Thursday, October 12, 2000
We are approaching a limit to the size of electronic devices Ύthe
atomic level. Uzi Landman, director of the Georgia Tech Center for Computational
Materials Science, is providing clues about how these small-scale devices will
work by conducting research on the properties of silicon nanowires a few atoms
Results of Landman's work help us understand how quantum mechanics
affects materials on this small scale, which will help engineers design
tomorrow's electronic devices. "Our trade secret is simulations of such
nano-scale devices and prediction of methods for their preparation," says
The Georgia Tech research team simulated silicon nanowires etched
from bulk silicon clusters containing 24 atoms of silicon. The experiments
produced data on the nanowires' electrical conductance, the influence of a
silicon-metal interface, and the role that doping with aluminum atoms has in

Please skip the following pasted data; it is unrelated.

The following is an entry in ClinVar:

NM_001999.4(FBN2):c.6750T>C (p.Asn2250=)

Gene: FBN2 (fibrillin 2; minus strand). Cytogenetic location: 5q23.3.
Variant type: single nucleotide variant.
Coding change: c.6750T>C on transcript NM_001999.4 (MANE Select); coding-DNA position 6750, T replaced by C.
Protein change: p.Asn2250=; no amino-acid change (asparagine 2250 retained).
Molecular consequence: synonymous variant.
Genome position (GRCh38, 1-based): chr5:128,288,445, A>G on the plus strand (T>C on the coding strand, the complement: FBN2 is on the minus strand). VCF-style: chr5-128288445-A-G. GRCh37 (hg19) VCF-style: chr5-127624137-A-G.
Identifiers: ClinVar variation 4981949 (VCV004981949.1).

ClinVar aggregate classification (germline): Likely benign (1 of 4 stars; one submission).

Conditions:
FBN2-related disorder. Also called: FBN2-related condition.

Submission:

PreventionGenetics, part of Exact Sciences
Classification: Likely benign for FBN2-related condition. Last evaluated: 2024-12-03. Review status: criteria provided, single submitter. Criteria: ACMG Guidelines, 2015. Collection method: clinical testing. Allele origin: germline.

changing material properties.
Among the findings of the research are theories about overcoming
some of the anticipated problems involved in doping the silicon used in small
electronic devices. Doping of semiconductors is routinely used for tuning and
optimizing device characteristics. However, in nanoscale devices, it's
reasonable to expect large variations of dopant concentrations from device to
device. Designers need to be aware of these variations for determining the
performance of such devices, according to Landman, who believes nanowires made
from silicon clusters could offer a solution.
For more information on Landman's research, e-mail Uzi.Landman@physics.gatech.edu
or call (404) 894-3368.